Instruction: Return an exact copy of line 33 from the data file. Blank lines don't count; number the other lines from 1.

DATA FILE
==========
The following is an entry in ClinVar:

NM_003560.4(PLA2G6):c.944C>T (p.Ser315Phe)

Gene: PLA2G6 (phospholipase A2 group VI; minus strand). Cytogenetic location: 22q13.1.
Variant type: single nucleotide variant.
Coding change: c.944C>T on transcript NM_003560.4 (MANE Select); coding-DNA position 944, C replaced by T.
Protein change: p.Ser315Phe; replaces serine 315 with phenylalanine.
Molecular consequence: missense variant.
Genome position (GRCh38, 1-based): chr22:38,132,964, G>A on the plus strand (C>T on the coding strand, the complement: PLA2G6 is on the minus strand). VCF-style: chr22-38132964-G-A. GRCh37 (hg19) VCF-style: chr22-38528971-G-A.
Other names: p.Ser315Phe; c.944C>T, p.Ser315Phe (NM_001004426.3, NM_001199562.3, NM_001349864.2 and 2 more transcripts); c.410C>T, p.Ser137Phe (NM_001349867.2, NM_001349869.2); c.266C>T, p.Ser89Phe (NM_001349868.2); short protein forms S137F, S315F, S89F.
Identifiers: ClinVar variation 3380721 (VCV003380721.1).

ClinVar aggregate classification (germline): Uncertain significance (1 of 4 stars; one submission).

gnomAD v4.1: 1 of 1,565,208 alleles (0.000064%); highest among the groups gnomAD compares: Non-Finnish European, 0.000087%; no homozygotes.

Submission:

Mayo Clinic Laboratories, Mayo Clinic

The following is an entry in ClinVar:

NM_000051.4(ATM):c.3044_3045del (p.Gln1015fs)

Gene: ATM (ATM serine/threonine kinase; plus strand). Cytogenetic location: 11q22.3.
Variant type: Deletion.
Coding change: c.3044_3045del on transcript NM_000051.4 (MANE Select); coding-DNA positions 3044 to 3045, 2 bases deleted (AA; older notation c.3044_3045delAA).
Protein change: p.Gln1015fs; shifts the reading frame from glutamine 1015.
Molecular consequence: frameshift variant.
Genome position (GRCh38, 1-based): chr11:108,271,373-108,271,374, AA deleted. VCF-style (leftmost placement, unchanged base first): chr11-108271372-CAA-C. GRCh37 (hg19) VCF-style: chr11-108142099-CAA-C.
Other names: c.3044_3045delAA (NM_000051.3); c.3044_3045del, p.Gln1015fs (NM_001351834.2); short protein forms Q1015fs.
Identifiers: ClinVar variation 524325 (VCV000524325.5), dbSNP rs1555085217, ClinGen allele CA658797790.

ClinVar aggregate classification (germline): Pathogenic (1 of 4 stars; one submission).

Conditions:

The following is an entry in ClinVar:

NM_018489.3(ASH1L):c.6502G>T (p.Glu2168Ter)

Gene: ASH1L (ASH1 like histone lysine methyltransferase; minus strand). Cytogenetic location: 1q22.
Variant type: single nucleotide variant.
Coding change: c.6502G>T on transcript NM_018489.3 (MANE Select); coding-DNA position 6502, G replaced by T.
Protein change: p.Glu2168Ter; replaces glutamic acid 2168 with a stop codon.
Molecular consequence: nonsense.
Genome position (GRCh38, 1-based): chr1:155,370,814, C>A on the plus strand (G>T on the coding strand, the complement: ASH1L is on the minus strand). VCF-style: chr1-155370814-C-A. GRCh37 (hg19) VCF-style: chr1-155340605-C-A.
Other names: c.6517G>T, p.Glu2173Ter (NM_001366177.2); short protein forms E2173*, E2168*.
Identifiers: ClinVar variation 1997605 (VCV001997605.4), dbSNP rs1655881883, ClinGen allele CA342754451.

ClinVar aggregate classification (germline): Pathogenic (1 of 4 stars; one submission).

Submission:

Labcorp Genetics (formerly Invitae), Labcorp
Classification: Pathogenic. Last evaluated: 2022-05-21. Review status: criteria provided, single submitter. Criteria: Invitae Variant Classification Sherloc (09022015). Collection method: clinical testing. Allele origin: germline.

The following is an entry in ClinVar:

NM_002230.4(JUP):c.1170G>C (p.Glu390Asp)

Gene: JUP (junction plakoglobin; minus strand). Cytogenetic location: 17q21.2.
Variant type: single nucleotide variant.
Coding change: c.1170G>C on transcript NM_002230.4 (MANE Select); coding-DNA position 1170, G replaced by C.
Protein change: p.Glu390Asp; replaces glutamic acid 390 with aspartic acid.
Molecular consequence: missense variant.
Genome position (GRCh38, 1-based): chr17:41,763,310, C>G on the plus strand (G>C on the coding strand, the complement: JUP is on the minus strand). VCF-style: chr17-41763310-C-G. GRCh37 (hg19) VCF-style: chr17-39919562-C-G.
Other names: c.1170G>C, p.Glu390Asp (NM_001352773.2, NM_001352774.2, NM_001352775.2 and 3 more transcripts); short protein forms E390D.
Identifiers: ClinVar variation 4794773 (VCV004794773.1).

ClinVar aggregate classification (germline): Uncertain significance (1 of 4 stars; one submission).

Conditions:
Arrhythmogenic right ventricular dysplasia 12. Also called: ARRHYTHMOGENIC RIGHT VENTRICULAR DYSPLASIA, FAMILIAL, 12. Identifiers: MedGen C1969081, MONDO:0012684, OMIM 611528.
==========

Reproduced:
Molecular consequence: nonsense.